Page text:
stanford breakthrough might triple battery life
Researchers at Stanford University say they have taken a big step toward the holy grail of energy storage --
Pure lithium battery.
A team, including former energy minister steven Chu, said they are building a lithium battery that could bring 300 of the revenue to electric vehicles
A mile driving range and three times the juice on the phone.
However, Cui Yi, a professor at Stanford University, said that it may take three to five years to bring the product to the market.
Part of their job is to make better batteries.
Not only for portable electronics, but also for storing solar and wind energy when the sun does not shine and the wind does not blow.
University, start a business
Ups and major companies are using new materials such as vanadium or adjusting lithium
Sony launched the ion battery more than 20 years ago.
The Stanford research team says they are using nanotechnology to make a pure lithium battery.
Thanks to its light weight and excellent efficiency, progress has been sought for decades.
\"If we can double the energy density and reduce the cost
It will be very exciting, \"Chu said in a university announcement.
\"We will have a mobile phone with three times battery life and an electric car with 300 kilometers --
Mileage of $25,000-
Performance is 40 miles better than an internal combustion engine.
\"Today\'s lithium battery is only lithium in lithium batteries, which is one of the three basic parts of the battery.
When the anode is discharged and the cathode receives electrons, the electrolyte provides electrons.
The Stanford research team also added lithium to the anode.
This is tricky because of the silicon and graphite
Two common materials in the anode
During charging, lithium expands more and drains the electrolyte. The solution?
Cui\'s lab built a cell.
Like a micro layer
Called \"nano sphere\"
This creates a flexible non-
A reaction film that protects unstable lithium.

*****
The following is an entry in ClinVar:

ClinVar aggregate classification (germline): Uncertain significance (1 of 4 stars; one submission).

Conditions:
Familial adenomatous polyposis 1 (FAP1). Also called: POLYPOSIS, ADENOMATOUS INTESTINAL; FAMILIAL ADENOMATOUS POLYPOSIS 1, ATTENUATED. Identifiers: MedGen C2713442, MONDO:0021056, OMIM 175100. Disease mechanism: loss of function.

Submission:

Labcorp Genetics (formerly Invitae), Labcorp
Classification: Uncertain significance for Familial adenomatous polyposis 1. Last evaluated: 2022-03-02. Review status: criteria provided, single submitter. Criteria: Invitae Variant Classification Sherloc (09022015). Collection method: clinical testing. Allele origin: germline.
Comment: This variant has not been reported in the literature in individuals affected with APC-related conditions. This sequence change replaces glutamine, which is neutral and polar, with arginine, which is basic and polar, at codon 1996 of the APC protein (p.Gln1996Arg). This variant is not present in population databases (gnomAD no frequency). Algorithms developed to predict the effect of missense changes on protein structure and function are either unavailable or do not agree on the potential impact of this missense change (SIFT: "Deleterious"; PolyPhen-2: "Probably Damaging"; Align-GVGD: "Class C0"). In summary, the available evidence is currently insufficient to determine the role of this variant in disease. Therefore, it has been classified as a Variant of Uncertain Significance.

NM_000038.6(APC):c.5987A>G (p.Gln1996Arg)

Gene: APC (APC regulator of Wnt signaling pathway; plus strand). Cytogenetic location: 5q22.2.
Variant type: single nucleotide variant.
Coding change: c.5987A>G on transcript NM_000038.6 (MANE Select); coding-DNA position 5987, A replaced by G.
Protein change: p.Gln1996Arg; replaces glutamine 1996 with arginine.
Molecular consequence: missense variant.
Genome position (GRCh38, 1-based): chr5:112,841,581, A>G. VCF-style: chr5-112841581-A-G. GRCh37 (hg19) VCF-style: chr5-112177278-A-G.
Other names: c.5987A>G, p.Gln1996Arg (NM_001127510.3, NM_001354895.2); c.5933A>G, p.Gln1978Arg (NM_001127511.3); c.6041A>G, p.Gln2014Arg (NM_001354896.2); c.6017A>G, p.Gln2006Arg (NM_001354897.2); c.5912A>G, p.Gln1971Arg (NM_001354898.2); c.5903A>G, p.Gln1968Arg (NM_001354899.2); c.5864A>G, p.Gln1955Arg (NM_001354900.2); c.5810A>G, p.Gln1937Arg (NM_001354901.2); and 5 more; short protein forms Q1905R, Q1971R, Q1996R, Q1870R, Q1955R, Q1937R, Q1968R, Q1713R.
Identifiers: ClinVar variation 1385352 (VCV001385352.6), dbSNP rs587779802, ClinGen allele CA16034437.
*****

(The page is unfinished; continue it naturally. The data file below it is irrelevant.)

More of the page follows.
It describes the work of a study published this week in the journal Nature Nanotechnology.
This layer improves battery efficiency.
In order to be commercially viable, the battery usually needs to be put back to 99.
9% of lithium is lost during charging.
The efficiency of the previously unprotected lithium anode was about 96%, but Cui said his version was close to 99.
6%, he expected to reach 99. Two years 9%
Some experts are skeptical.
John Goodno, who helped invent the original lithium.
Cui Tiankai said that the ion battery at the end of 1970 is still working to improve the technology, and its protective layer is not an \"ideal\" solution.
\"It is not clear whether he has achieved this through a process that is cheap enough,\" Goodenough said . \" He\'s 92 now. year-
Old professor of materials science at the University of Texas-Austin.
The world of batteries, like any other field.
Edge technology has seen its share of failure.
Lithium, October 2012
Ion battery maker A123 filed for bankruptcy after spending $0. 132 billion in federal stimulus funds.
Two months later, the American WanxiangS.
Arm, the Chinese auto parts giant, bought a123 technology.
However, Cui Tiankai knows how to commercialize his research, and his lithium anode work has not yet been funded by any federal funds.
He\'s the founder of Silicon Valley startup.
Up Amprius with a venture capital of $30 million in January-
Except for the previous funds-
Sell a new type of longLong lasting lithiumion battery.
Amprius, whose board members include Chu, won 1997 Nobel Prize in Physics and returned to Stanford after leaving the Obama administration.